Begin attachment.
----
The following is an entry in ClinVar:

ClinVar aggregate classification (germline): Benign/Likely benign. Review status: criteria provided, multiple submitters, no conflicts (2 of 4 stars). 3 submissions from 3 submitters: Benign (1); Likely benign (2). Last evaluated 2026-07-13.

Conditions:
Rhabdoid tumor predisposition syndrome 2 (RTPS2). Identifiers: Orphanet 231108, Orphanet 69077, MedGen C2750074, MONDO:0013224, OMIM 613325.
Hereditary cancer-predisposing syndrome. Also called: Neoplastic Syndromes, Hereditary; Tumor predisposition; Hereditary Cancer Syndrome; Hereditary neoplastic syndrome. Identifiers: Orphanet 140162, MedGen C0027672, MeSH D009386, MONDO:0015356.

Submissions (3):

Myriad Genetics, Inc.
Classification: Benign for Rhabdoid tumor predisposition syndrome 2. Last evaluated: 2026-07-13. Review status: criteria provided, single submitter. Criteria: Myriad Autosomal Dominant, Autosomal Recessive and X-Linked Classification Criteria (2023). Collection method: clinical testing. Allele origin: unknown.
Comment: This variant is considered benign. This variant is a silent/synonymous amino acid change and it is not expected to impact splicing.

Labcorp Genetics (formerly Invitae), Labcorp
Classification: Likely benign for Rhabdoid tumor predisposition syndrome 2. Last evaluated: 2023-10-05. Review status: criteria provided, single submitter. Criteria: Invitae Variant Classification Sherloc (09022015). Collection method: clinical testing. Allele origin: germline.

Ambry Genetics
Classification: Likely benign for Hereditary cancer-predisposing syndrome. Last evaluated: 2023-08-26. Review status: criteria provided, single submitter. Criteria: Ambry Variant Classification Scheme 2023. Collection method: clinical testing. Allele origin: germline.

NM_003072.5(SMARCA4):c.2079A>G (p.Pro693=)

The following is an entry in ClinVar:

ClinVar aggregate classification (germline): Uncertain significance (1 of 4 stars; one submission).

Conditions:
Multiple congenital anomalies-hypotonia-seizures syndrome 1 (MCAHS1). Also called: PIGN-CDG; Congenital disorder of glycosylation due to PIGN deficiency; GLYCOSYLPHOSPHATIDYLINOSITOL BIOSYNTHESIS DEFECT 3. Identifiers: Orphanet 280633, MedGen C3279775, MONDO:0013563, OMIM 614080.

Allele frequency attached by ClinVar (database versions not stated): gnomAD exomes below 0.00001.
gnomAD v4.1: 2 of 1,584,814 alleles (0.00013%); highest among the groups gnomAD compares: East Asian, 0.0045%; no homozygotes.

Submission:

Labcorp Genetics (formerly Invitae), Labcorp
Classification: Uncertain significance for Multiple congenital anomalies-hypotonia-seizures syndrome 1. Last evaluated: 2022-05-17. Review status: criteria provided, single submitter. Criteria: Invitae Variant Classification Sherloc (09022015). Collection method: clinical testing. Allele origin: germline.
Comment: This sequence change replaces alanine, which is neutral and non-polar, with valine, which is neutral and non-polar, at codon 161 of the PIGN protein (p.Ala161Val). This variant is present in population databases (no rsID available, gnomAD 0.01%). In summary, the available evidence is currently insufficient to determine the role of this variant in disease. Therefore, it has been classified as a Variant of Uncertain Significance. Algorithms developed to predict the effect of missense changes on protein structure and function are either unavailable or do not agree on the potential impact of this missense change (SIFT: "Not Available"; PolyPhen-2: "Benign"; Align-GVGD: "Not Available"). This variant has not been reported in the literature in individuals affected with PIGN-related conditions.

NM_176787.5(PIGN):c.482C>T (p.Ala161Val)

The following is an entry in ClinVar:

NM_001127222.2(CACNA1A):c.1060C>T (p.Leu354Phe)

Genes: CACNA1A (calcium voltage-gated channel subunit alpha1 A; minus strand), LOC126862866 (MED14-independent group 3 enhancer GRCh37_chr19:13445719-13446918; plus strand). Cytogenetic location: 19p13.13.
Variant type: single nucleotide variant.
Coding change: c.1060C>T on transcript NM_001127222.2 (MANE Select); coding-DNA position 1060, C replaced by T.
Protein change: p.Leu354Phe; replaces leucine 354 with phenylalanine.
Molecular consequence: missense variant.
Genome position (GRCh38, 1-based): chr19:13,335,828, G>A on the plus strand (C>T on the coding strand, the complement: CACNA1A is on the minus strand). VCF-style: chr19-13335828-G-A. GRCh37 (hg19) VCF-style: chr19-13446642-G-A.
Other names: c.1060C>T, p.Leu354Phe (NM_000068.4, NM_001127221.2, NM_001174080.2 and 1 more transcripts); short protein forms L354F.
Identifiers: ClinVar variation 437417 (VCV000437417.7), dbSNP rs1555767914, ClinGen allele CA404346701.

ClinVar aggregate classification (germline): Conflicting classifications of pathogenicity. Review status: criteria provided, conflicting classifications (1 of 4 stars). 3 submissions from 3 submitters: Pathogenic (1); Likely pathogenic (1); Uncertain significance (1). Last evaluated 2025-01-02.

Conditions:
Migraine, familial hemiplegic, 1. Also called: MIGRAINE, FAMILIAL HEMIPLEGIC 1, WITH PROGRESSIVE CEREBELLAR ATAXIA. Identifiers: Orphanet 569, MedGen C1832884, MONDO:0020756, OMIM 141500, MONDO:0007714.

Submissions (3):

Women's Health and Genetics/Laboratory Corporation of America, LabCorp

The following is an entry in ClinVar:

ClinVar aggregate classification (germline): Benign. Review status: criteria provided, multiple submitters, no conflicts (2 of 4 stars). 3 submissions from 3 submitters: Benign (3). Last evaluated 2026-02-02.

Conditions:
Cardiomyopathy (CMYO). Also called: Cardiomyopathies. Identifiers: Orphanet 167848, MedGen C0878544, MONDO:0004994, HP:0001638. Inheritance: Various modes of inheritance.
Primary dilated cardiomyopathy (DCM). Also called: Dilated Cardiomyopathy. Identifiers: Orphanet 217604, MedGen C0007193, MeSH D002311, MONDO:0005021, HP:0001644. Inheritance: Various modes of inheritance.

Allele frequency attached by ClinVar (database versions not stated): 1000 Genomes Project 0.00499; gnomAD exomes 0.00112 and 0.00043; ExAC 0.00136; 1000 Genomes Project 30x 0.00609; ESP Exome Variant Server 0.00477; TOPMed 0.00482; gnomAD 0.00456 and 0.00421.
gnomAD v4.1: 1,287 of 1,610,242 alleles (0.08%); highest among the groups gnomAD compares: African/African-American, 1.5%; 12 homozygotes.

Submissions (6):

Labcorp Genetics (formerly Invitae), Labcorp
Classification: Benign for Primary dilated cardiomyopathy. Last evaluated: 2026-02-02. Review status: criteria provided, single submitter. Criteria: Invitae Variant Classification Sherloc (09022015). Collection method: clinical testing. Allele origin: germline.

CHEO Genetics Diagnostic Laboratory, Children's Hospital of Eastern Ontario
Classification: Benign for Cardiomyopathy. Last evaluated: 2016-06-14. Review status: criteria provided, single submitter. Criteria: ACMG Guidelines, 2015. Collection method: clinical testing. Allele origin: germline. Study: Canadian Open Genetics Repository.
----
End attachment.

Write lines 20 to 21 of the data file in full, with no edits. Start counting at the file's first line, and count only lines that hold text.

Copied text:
gnomAD v4.1: 2 of 1,584,814 alleles (0.00013%); highest among the groups gnomAD compares: East Asian, 0.0045%; no homozygotes.

Submission: